I stumbled to my bed in the early morning hours of December 24th last year, short of breath, heart pounding, and fearing I was having a heart attack. As incredulous as it might sound one of the first things that crossed my mind was the 75 dollar fee for calling an ambulance, so I called a friend instead. That incident served to solidify my belief that health care is indeed a human right. Coronavirus fear is escalating, and as misinformation abounds, we are only as safe as our uninsured neighbor. I am fortunate enough to have adequate health insurance, but even the thought of a 75 dollar deductible for an ambulance fee, foolishly made me hesitate to call for one. I waited an additional two hours for help to arrive, and ironically an ambulance was called anyway.

If someone in my position made a foolish error in judgment due to financial considerations; what of the man or woman with a spouse and families who count on every dime from a paycheck to survive?  The President of the United States a few weeks ago told people if they felt sick they can ‘go to work.’  “ So, if you know, we have thousands or hundreds of thousands of people that get better, just by, you know, sitting around and even going to work. Some of them go to work but they get better,” he said. So, the leader of the free world just encouraged a struggling American, already afraid of losing a day’s pay, to possibly infect his co-workers, fellow bus and subway passengers and the vendor at the sandwich truck.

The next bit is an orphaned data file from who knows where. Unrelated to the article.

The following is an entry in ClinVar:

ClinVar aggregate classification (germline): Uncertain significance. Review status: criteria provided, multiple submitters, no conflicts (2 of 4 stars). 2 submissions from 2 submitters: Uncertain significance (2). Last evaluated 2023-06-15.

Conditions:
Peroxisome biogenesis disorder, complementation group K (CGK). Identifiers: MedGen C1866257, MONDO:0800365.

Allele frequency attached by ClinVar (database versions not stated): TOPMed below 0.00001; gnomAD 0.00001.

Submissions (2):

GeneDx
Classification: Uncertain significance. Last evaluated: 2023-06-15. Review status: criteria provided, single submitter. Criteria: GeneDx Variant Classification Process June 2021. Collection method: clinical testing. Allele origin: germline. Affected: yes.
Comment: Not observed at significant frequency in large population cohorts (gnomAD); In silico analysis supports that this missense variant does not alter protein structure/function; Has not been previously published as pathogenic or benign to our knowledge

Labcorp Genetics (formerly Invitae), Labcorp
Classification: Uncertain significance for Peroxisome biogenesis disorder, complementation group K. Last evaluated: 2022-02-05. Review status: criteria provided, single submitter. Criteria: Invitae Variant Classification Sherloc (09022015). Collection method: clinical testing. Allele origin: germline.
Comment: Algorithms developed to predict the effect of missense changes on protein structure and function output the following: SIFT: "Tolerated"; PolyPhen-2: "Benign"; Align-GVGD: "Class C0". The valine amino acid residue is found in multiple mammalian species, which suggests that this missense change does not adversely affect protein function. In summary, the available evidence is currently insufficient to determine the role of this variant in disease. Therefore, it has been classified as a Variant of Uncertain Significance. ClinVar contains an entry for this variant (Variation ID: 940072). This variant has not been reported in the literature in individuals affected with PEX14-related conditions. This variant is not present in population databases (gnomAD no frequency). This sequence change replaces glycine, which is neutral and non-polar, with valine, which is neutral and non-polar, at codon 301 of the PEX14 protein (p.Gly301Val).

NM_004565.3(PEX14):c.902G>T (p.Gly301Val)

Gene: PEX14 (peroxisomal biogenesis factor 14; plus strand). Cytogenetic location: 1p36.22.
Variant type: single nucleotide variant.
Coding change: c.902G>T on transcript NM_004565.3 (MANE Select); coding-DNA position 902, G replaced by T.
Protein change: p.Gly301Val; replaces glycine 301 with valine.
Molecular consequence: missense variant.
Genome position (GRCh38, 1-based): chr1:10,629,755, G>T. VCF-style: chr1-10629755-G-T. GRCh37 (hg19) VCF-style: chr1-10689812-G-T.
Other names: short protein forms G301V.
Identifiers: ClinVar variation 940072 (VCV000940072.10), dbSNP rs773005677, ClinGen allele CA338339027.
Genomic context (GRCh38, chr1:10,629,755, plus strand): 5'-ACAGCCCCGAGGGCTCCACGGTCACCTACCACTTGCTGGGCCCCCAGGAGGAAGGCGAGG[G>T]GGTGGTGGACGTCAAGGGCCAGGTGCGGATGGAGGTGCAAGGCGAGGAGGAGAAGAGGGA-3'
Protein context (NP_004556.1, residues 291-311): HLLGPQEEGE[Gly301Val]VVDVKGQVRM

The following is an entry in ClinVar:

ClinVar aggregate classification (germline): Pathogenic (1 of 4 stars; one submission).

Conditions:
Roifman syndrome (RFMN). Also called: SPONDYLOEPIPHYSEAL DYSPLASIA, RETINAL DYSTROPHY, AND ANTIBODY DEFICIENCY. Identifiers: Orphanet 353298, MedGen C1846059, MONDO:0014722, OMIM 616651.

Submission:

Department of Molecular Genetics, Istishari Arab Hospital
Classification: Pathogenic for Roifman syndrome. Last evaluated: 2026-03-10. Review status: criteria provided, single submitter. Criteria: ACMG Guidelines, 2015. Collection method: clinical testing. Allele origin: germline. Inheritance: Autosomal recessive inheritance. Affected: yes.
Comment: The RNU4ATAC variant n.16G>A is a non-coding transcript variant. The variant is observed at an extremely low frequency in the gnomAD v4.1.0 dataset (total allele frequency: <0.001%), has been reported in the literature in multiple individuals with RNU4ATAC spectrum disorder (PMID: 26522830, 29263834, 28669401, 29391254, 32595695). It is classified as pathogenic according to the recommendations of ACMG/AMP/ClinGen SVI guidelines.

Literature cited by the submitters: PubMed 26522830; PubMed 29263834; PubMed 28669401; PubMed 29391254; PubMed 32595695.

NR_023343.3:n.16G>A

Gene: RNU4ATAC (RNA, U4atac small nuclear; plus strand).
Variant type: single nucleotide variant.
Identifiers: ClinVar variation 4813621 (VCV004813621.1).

Mr. Trump’s latest demonstration of incompetence hopefully is not a harbinger of things to come.  The current spread of the coronavirus, which in one form or the other, has been around since the 1960s, has us confused and hoping we are getting the truth. Its’ current virulence has a possible connection to a change made in an Obama era initiative.  Congress approved, as part of a 2014 global health security package, 600 million dollars following the Ebola virus scare. Forty-nine countries benefited from this program including many engulfed by the coronavirus alarm.  The program expired without renewed funding in September of 2019. Despite assurances by the Trump administration of keeping the pledge to continue the fight against any potential pandemics, Trump allowed the program to fall from 49 countries covered to 10.

Depending on how effectively the current administration handles the coronavirus spread in the U.S., keeping an eye on tomorrow may become the norm. At current employment rates, the federal government is understaffed. The State Department, as an example, has drastically cut funding and staff since Mr. Trump took office in January of 2017.  Consequently, The Bureau of Overseas Building Operations had 22% fewer safety, health and environmental management inspections between 2016 and 2018 in embassies and consulates. In global world relationships, this affects us all. The shortage of Covid-19 testing kits is partially due to the fact that the main components come from China. Until the U.S. ramps up domestic production, of testing kits, we run a serious risk based on ignorance of the numbers of people who could potentially transmit the virus.  

The numbers are literally growing by the hundreds daily and meanwhile, the President so ignorant to the legends of history retweeted a picture of himself fiddling. Along with the tweet was written the caption: Who knows what this means, but it sounds good to me!” Mr. President the coronavirus is music to no one’s ears.  

Vote in 2020 for Change.


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